Because the author marshals a broad array of case-studies, reading The Madness of Crowds has confirmed me in my opinion that in the West we are between dispensations, by which I mean political and cultural systems. (Including systems within the systems: the worrying Brexit-related dispensational hiatus in Northern Ireland is only one micro-system example, and the Great Britain of Leave or Remain a larger example.) In the disturbing meantime, we know our receding past (though, under the circumstances, decreasingly so) but discern only the ominously slouching outline of the new. The following observation about another time (and which Murray might well have quoted) has been ascribed to Antonio Gramsci: “The crisis consists precisely in the fact that the old is dying and the new cannot be born; in this interregnum, a great variety of morbid symptoms appear.” Murray’s is an elementary and reader-friendly but acute epidemiology of our current situation. Yeats, of course, was the laureate of dangerous between-times and his metaphors of predicament are unforgettable: the falcon soaring beyond the falconer’s control; the gyre, with its centrifugal force perning from a stable centre (the falconer’s gauntlet in the previous metaphor), in hazardous suspension, and about to pivot and reverse, moving between hatred and desire and conceiving the world as catastrophic. (In my critiques of Multiculturalism I have referred to the Enlightenment rollback which that philosophy promotes.) Murray serially identifies “catastrophism” in the sentiments of the social justice warriors and the Grievance Studies that nowadays dominate the “Humanities” schools, at least in North American universities ‑ the claim that things have never been so bad and are going to get worse unless increasingly confrontational steps are taken. Ironically, they might be proven correct before long, because they are engaged in a self-fulfilling prophecy. (To point this out, however, is to run the risk of practising one’s own catastrophism.) As for a new and unknown dispensation: the rapid collapse of the seemingly impregnable Soviet Union should surely serve as a warning that political systems are made and can be unmade. It is almost orthodoxy now that constitutional democracy is under strain in the United States and the United Kingdom, with Brexit in the latter nation putting its parliamentary form to the test. Meanwhile, Multiculturalism, like the social justice crusade, attempts to demonstrate that culture too is simply made and thus can be blithely unravelled and ravelled.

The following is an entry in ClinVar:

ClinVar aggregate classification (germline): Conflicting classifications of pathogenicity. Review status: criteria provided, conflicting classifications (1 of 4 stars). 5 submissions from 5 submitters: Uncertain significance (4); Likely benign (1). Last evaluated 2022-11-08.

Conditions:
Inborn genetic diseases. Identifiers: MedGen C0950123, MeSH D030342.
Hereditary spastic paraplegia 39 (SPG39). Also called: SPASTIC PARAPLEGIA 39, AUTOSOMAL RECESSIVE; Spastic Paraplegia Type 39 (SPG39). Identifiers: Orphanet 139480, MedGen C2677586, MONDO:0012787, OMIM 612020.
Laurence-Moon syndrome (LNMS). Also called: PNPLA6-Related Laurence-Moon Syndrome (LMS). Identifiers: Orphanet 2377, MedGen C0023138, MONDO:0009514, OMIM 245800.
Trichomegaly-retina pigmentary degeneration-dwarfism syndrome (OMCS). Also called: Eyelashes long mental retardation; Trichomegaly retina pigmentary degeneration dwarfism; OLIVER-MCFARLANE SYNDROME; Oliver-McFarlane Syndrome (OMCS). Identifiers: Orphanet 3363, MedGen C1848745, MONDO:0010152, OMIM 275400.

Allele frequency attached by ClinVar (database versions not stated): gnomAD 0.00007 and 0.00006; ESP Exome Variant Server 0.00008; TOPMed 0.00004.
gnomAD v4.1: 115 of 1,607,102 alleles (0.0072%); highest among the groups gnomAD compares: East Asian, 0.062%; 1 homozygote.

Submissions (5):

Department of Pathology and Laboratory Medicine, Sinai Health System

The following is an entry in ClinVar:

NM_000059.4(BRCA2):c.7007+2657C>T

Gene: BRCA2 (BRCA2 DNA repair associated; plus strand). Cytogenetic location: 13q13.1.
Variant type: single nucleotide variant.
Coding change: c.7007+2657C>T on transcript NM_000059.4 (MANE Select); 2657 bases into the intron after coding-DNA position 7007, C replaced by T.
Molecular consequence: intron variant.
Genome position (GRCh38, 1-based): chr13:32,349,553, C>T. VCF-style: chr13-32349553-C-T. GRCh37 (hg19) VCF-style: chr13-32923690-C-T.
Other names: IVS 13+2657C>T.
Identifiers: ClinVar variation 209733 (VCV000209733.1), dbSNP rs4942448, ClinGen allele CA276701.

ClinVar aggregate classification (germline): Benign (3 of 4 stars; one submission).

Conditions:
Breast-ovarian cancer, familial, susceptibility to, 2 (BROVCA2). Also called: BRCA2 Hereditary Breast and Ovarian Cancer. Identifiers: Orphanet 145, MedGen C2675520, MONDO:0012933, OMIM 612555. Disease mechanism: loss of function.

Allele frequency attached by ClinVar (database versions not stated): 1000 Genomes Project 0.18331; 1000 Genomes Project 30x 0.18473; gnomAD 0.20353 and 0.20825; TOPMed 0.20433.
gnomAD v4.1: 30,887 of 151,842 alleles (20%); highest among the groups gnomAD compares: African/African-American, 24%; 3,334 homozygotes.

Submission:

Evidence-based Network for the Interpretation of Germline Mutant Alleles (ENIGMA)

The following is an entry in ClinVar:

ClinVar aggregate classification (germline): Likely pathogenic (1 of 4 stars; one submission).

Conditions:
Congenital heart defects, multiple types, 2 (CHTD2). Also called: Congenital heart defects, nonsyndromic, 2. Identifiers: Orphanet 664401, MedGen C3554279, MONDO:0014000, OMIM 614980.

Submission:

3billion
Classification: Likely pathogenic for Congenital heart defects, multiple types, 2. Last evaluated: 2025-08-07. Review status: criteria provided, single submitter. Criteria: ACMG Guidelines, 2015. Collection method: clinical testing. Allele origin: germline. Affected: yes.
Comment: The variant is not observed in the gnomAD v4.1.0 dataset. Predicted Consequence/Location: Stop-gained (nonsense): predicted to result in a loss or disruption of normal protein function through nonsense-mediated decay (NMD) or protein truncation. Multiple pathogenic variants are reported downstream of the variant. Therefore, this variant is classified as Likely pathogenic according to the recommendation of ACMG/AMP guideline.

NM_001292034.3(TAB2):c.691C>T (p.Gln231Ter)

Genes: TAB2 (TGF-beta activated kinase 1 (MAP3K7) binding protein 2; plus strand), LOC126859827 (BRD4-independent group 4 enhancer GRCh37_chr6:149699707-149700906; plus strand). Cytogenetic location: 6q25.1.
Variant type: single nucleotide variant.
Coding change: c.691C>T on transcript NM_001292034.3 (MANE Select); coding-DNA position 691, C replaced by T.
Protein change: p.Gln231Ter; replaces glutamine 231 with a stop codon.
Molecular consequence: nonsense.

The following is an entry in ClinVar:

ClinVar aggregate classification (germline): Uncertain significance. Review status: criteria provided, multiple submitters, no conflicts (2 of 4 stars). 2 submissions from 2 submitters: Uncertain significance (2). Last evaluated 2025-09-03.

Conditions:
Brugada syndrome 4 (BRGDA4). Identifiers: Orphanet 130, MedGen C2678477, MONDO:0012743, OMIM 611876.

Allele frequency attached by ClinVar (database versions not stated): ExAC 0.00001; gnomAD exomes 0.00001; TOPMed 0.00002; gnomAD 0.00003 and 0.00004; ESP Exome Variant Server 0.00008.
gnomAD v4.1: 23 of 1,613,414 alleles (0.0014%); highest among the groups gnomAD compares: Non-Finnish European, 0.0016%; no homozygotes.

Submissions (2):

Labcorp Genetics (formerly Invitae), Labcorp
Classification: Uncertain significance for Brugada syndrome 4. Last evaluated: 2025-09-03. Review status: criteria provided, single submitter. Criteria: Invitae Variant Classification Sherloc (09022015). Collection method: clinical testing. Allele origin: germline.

Murray has enough on his plate to expose the deranging demands and dogma (hardly thinking) concerning, in their current guise, the four vexing issues of gay rights and gay identity, women in society, race relations, and transsexuality, and he is acutely aware of the larger political and geopolitical surround, some of which he accounted for in The Strange Death of Europe. The premiss that connects both works is the collapse of our grand cultural narratives with nothing to replace them with as yet. The Western literary canon is only one grand narrative, unmentioned by Murray, that is being shown the door in North American departments of English, superseded by courses designed in content and tendency to redress the sins of white male patriarchs and colonialists. The curriculum spirals outwardly, growing ever more specialised by cultural minority and ever more dispersed in geographical reach ‑ the African and Asian diasporas, for example (but cherchez l’homme blanc), rivalling in attention in my own Canadian department what we used to know as English literature. Job candidates in their presentations typically lecture on works that no one in the departmental audience is likely to have heard of, much less read, FR Leavis’s “common pursuit” splintering. Academic merit grows less competitive by individual expertise than by occupation of a reparative field of speciality; the curriculum is now the exposure through literature of contemporary and historical injustice.